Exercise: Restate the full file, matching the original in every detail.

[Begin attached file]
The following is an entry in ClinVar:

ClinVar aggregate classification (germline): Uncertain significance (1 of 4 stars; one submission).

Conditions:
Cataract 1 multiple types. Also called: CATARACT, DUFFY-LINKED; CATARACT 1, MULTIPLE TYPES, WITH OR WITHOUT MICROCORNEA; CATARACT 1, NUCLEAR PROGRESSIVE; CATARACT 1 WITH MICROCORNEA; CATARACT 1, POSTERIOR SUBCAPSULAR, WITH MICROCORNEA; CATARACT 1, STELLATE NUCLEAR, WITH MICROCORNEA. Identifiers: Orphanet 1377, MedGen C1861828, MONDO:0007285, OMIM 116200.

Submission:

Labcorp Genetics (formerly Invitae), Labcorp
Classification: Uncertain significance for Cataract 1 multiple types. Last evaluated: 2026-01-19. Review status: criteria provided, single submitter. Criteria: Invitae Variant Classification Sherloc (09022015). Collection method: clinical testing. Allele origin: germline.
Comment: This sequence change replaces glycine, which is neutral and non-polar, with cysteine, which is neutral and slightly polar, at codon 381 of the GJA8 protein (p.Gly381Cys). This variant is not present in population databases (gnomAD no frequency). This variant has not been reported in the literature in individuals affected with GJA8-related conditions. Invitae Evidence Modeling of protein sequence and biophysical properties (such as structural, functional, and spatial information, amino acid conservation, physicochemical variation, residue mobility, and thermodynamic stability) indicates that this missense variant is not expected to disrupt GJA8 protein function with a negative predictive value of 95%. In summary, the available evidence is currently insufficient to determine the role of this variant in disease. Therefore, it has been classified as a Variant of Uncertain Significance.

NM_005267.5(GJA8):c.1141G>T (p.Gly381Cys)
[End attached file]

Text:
The following is an entry in ClinVar:

ClinVar aggregate classification (germline): Uncertain significance (1 of 4 stars; one submission).

Conditions:
Cataract 1 multiple types. Also called: CATARACT, DUFFY-LINKED; CATARACT 1, MULTIPLE TYPES, WITH OR WITHOUT MICROCORNEA; CATARACT 1, NUCLEAR PROGRESSIVE; CATARACT 1 WITH MICROCORNEA; CATARACT 1, POSTERIOR SUBCAPSULAR, WITH MICROCORNEA; CATARACT 1, STELLATE NUCLEAR, WITH MICROCORNEA. Identifiers: Orphanet 1377, MedGen C1861828, MONDO:0007285, OMIM 116200.

Submission:

Labcorp Genetics (formerly Invitae), Labcorp
Classification: Uncertain significance for Cataract 1 multiple types. Last evaluated: 2026-01-19. Review status: criteria provided, single submitter. Criteria: Invitae Variant Classification Sherloc (09022015). Collection method: clinical testing. Allele origin: germline.
Comment: This sequence change replaces glycine, which is neutral and non-polar, with cysteine, which is neutral and slightly polar, at codon 381 of the GJA8 protein (p.Gly381Cys). This variant is not present in population databases (gnomAD no frequency). This variant has not been reported in the literature in individuals affected with GJA8-related conditions. Invitae Evidence Modeling of protein sequence and biophysical properties (such as structural, functional, and spatial information, amino acid conservation, physicochemical variation, residue mobility, and thermodynamic stability) indicates that this missense variant is not expected to disrupt GJA8 protein function with a negative predictive value of 95%. In summary, the available evidence is currently insufficient to determine the role of this variant in disease. Therefore, it has been classified as a Variant of Uncertain Significance.

NM_005267.5(GJA8):c.1141G>T (p.Gly381Cys)